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New York magazine has a piece about how the Teamsters, at the brink of a new era of leadership, seems to have one major goal (though different opinions about how to achieve it) - unionizing Amazon.

According to the story, "The Teamsters think they can succeed where other unions have failed. A formidable union, they represent 1.4 million members in the U.S. and Canada. While the archetypal Teamster in the public imagination likely drives a truck, the union’s ranks include public defenders, funeral directors, and zookeepers. An increasing number of Teamsters are women and people of color, and they have big dreams for their union when it comes to Amazon. Over the summer, Teamsters overwhelmingly approved a resolution to organize Jeff Bezos’s conglomerate and in September, Teamsters Canada filed for the union’s first election at an Amazon warehouse in Alberta. Were a union to organize Amazon, it would transform working conditions for the company’s massive workforce, which is among the nation’s largest."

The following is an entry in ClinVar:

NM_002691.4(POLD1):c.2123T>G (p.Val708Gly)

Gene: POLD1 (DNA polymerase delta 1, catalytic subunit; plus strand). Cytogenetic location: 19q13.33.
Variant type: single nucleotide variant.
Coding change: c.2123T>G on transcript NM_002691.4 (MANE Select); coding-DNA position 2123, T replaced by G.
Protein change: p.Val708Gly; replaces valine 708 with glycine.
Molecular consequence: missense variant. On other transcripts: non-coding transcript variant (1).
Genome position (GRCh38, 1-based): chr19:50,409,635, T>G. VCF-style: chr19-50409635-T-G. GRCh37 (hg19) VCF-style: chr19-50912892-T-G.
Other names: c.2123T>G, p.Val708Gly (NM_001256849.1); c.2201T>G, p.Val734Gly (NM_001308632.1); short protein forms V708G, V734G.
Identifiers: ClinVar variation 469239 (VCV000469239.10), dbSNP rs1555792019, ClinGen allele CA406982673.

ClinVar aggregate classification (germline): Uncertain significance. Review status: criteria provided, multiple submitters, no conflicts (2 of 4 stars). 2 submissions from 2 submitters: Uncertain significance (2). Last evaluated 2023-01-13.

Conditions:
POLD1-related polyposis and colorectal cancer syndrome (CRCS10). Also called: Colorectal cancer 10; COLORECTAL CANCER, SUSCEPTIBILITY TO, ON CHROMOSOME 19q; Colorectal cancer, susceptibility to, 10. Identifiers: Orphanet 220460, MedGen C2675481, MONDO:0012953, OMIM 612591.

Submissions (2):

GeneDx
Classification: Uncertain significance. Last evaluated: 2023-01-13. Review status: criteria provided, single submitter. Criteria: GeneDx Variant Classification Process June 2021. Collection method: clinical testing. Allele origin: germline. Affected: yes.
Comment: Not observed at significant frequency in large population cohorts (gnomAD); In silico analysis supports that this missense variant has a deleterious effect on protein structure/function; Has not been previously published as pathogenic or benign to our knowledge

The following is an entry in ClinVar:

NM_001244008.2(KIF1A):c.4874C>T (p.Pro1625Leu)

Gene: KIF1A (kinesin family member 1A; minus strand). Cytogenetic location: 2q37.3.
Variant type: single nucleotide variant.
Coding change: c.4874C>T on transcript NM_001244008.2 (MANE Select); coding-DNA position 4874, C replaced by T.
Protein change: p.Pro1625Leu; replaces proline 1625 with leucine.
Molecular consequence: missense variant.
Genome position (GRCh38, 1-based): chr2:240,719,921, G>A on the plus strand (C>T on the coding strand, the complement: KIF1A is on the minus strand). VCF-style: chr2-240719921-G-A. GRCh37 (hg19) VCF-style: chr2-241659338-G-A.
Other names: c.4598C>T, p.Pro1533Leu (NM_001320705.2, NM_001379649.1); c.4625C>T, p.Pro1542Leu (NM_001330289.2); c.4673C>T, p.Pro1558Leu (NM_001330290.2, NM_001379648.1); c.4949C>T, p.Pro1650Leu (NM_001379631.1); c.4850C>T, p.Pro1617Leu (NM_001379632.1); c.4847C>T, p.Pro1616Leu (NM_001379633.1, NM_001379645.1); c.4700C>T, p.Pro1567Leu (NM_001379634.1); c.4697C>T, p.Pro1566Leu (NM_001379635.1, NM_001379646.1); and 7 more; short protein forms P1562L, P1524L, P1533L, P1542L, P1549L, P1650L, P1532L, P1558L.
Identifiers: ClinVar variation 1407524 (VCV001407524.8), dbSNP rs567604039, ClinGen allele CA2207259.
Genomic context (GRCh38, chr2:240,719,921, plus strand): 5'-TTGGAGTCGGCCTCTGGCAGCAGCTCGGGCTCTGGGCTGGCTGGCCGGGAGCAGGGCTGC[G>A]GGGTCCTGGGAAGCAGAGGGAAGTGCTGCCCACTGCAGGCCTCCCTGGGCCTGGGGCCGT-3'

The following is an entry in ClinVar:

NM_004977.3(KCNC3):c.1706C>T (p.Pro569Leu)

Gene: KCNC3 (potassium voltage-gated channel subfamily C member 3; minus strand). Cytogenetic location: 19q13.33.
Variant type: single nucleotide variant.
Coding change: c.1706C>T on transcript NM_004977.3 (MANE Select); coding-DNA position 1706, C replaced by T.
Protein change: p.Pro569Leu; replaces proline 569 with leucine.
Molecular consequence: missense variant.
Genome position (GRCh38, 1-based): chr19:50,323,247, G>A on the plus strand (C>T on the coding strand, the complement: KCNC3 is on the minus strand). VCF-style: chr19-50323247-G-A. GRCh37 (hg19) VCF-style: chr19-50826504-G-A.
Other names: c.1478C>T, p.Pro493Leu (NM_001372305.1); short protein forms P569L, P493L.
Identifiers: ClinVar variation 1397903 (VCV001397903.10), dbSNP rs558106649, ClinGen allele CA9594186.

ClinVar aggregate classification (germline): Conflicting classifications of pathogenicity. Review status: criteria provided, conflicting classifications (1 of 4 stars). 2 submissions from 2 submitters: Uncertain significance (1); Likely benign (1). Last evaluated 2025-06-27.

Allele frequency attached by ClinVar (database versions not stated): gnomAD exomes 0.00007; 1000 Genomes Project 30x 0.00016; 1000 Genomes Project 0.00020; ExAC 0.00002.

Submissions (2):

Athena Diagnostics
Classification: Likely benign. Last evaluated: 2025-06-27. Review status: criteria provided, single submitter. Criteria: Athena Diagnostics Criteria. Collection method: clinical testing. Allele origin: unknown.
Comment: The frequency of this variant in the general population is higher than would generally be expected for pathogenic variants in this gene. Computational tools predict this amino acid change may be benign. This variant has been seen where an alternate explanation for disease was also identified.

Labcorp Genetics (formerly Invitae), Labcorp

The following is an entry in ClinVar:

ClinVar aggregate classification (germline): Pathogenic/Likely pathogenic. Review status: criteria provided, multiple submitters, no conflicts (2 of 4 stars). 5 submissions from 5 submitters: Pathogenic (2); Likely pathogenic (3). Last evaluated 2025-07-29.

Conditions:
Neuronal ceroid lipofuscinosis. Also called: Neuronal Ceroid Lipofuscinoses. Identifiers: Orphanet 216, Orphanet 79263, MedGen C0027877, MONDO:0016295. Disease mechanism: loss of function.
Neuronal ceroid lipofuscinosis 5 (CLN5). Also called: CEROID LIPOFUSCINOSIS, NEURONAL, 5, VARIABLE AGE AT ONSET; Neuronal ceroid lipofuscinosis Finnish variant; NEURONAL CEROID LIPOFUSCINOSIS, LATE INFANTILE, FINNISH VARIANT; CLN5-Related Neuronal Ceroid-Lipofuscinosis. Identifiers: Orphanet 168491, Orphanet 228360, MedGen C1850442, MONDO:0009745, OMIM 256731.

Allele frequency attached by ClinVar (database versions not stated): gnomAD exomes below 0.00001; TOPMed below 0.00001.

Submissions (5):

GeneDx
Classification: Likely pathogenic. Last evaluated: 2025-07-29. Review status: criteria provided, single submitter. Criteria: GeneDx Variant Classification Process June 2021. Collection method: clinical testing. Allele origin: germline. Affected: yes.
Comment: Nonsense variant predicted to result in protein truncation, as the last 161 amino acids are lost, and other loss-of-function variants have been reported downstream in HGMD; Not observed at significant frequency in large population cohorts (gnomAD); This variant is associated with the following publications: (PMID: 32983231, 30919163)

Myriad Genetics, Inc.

The priority comes at an interesting time for the Teamsters, the story notes:  "There has been a Hoffa at the head of the Teamsters for 37 of the past 64 years. James R. Hoffa presided over the union from 1957 until 1971, a few years before his infamous disappearance. His son, James P. Hoffa, took over as president in 1998 and is now set to retire, launching a major contest for the future of the storied union."

There are two leadership slates vying for the top job at the Teamsters, but they have different opinions about how tio achieve that goal.  One side, the slate that has been e endorsed by current leadership, believes that the union's depth and breadth and diversity will create a more organic approach to unionization at Amazon;  the other slate is creating a kind of insurgency approach, believing higher levels of militancy and aggression are what's needed to take on Amazon's formidable anti-union forces.


KC's View:

Either way, it sounds like Amazon potentially is going to have a more pitched battle on its hands, however this turns out.

The feeling seems to be that the Retail, Wholesale, and Department Store Union (RWDU), which has been working to organize an Amazon warehouse in Alabama, may have been playing small ball.  (To be fair, the RWDU was defeated in the election, but was able to make the case successfully to the National Labor Relations Board (NLRB) that Amazon's anti-union behavior was so egregious that a do-over was necessary.)

The Teamsters, on the other hand, seem more likely to play a more aggressive game.  Amazon still may end up being the great white whale that organized labor is unable to hunt down, but the process is going to be, if nothing else, entertaining to those of who are spectators.